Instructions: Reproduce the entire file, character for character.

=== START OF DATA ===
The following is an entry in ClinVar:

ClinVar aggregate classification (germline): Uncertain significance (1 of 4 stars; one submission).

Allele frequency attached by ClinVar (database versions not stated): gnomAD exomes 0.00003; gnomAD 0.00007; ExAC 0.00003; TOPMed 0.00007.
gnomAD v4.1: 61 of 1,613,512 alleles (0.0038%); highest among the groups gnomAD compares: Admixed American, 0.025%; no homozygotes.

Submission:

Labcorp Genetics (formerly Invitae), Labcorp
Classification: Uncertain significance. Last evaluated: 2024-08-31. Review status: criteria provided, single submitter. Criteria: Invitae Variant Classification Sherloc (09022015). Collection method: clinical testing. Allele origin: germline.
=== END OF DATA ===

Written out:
The following is an entry in ClinVar:

ClinVar aggregate classification (germline): Uncertain significance (1 of 4 stars; one submission).

Allele frequency attached by ClinVar (database versions not stated): gnomAD exomes 0.00003; gnomAD 0.00007; ExAC 0.00003; TOPMed 0.00007.
gnomAD v4.1: 61 of 1,613,512 alleles (0.0038%); highest among the groups gnomAD compares: Admixed American, 0.025%; no homozygotes.

Submission:

Labcorp Genetics (formerly Invitae), Labcorp
Classification: Uncertain significance. Last evaluated: 2024-08-31. Review status: criteria provided, single submitter. Criteria: Invitae Variant Classification Sherloc (09022015). Collection method: clinical testing. Allele origin: germline.